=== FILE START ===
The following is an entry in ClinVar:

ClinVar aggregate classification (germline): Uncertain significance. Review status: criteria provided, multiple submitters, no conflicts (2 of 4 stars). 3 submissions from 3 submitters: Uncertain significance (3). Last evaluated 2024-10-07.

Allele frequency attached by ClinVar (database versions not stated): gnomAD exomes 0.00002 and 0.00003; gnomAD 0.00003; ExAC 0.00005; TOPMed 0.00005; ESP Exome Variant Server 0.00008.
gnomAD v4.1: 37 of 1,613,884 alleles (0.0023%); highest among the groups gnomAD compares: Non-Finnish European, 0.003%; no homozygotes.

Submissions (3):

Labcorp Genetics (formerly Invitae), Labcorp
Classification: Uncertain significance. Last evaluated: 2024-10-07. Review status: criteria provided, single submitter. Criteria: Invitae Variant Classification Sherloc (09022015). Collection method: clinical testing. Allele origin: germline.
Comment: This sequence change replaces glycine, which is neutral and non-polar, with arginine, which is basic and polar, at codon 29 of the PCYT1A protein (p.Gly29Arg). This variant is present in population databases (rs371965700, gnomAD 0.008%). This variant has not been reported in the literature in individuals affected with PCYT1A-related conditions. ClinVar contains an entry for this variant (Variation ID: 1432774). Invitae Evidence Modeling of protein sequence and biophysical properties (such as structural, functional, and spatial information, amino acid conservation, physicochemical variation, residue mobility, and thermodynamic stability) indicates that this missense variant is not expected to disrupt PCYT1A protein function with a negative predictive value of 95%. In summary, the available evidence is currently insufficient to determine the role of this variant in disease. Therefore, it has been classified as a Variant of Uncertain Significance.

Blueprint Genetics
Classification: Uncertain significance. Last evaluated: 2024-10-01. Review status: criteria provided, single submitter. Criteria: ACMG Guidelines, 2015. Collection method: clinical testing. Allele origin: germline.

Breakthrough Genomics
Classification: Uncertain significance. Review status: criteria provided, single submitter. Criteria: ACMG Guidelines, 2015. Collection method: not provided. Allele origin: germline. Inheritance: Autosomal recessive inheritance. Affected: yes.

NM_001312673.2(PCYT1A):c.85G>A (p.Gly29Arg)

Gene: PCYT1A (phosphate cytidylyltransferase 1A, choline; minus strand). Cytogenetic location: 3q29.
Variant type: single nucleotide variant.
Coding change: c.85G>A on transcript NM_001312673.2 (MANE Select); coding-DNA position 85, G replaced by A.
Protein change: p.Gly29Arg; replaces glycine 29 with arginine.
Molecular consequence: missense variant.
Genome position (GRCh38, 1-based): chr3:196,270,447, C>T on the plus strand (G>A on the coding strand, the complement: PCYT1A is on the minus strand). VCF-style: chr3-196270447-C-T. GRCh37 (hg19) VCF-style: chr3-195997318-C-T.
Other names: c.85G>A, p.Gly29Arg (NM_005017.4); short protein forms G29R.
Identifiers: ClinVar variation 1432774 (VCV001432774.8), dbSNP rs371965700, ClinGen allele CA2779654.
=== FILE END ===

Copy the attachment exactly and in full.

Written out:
The following is an entry in ClinVar:

ClinVar aggregate classification (germline): Uncertain significance. Review status: criteria provided, multiple submitters, no conflicts (2 of 4 stars). 3 submissions from 3 submitters: Uncertain significance (3). Last evaluated 2024-10-07.

Allele frequency attached by ClinVar (database versions not stated): gnomAD exomes 0.00002 and 0.00003; gnomAD 0.00003; ExAC 0.00005; TOPMed 0.00005; ESP Exome Variant Server 0.00008.
gnomAD v4.1: 37 of 1,613,884 alleles (0.0023%); highest among the groups gnomAD compares: Non-Finnish European, 0.003%; no homozygotes.

Submissions (3):

Labcorp Genetics (formerly Invitae), Labcorp
Classification: Uncertain significance. Last evaluated: 2024-10-07. Review status: criteria provided, single submitter. Criteria: Invitae Variant Classification Sherloc (09022015). Collection method: clinical testing. Allele origin: germline.
Comment: This sequence change replaces glycine, which is neutral and non-polar, with arginine, which is basic and polar, at codon 29 of the PCYT1A protein (p.Gly29Arg). This variant is present in population databases (rs371965700, gnomAD 0.008%). This variant has not been reported in the literature in individuals affected with PCYT1A-related conditions. ClinVar contains an entry for this variant (Variation ID: 1432774). Invitae Evidence Modeling of protein sequence and biophysical properties (such as structural, functional, and spatial information, amino acid conservation, physicochemical variation, residue mobility, and thermodynamic stability) indicates that this missense variant is not expected to disrupt PCYT1A protein function with a negative predictive value of 95%. In summary, the available evidence is currently insufficient to determine the role of this variant in disease. Therefore, it has been classified as a Variant of Uncertain Significance.

Blueprint Genetics
Classification: Uncertain significance. Last evaluated: 2024-10-01. Review status: criteria provided, single submitter. Criteria: ACMG Guidelines, 2015. Collection method: clinical testing. Allele origin: germline.

Breakthrough Genomics
Classification: Uncertain significance. Review status: criteria provided, single submitter. Criteria: ACMG Guidelines, 2015. Collection method: not provided. Allele origin: germline. Inheritance: Autosomal recessive inheritance. Affected: yes.

NM_001312673.2(PCYT1A):c.85G>A (p.Gly29Arg)

Gene: PCYT1A (phosphate cytidylyltransferase 1A, choline; minus strand). Cytogenetic location: 3q29.
Variant type: single nucleotide variant.
Coding change: c.85G>A on transcript NM_001312673.2 (MANE Select); coding-DNA position 85, G replaced by A.
Protein change: p.Gly29Arg; replaces glycine 29 with arginine.
Molecular consequence: missense variant.
Genome position (GRCh38, 1-based): chr3:196,270,447, C>T on the plus strand (G>A on the coding strand, the complement: PCYT1A is on the minus strand). VCF-style: chr3-196270447-C-T. GRCh37 (hg19) VCF-style: chr3-195997318-C-T.
Other names: c.85G>A, p.Gly29Arg (NM_005017.4); short protein forms G29R.
Identifiers: ClinVar variation 1432774 (VCV001432774.8), dbSNP rs371965700, ClinGen allele CA2779654.